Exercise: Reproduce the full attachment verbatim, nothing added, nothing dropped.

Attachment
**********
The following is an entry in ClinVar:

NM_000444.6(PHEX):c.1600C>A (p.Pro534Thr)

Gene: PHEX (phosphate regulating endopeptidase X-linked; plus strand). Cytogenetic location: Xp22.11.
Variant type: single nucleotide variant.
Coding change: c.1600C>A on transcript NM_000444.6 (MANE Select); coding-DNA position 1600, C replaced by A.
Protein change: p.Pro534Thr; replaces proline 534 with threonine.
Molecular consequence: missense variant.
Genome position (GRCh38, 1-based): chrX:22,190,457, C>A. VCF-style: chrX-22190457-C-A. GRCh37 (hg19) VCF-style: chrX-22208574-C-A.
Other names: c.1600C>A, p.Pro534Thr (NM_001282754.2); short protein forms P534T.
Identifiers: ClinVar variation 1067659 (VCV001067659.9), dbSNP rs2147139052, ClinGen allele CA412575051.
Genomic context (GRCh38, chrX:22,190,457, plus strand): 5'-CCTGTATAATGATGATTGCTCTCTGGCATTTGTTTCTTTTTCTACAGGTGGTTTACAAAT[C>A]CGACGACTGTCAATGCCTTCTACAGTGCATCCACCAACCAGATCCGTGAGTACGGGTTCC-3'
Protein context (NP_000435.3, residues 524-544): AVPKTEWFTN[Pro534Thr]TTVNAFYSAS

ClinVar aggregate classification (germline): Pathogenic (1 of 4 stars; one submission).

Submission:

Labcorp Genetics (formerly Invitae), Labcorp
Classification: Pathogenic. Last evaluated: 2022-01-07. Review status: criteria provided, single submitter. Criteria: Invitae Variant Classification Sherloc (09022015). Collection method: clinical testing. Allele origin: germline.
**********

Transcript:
The following is an entry in ClinVar:

NM_000444.6(PHEX):c.1600C>A (p.Pro534Thr)

Gene: PHEX (phosphate regulating endopeptidase X-linked; plus strand). Cytogenetic location: Xp22.11.
Variant type: single nucleotide variant.
Coding change: c.1600C>A on transcript NM_000444.6 (MANE Select); coding-DNA position 1600, C replaced by A.
Protein change: p.Pro534Thr; replaces proline 534 with threonine.
Molecular consequence: missense variant.
Genome position (GRCh38, 1-based): chrX:22,190,457, C>A. VCF-style: chrX-22190457-C-A. GRCh37 (hg19) VCF-style: chrX-22208574-C-A.
Other names: c.1600C>A, p.Pro534Thr (NM_001282754.2); short protein forms P534T.
Identifiers: ClinVar variation 1067659 (VCV001067659.9), dbSNP rs2147139052, ClinGen allele CA412575051.
Genomic context (GRCh38, chrX:22,190,457, plus strand): 5'-CCTGTATAATGATGATTGCTCTCTGGCATTTGTTTCTTTTTCTACAGGTGGTTTACAAAT[C>A]CGACGACTGTCAATGCCTTCTACAGTGCATCCACCAACCAGATCCGTGAGTACGGGTTCC-3'
Protein context (NP_000435.3, residues 524-544): AVPKTEWFTN[Pro534Thr]TTVNAFYSAS

ClinVar aggregate classification (germline): Pathogenic (1 of 4 stars; one submission).

Submission:

Labcorp Genetics (formerly Invitae), Labcorp
Classification: Pathogenic. Last evaluated: 2022-01-07. Review status: criteria provided, single submitter. Criteria: Invitae Variant Classification Sherloc (09022015). Collection method: clinical testing. Allele origin: germline.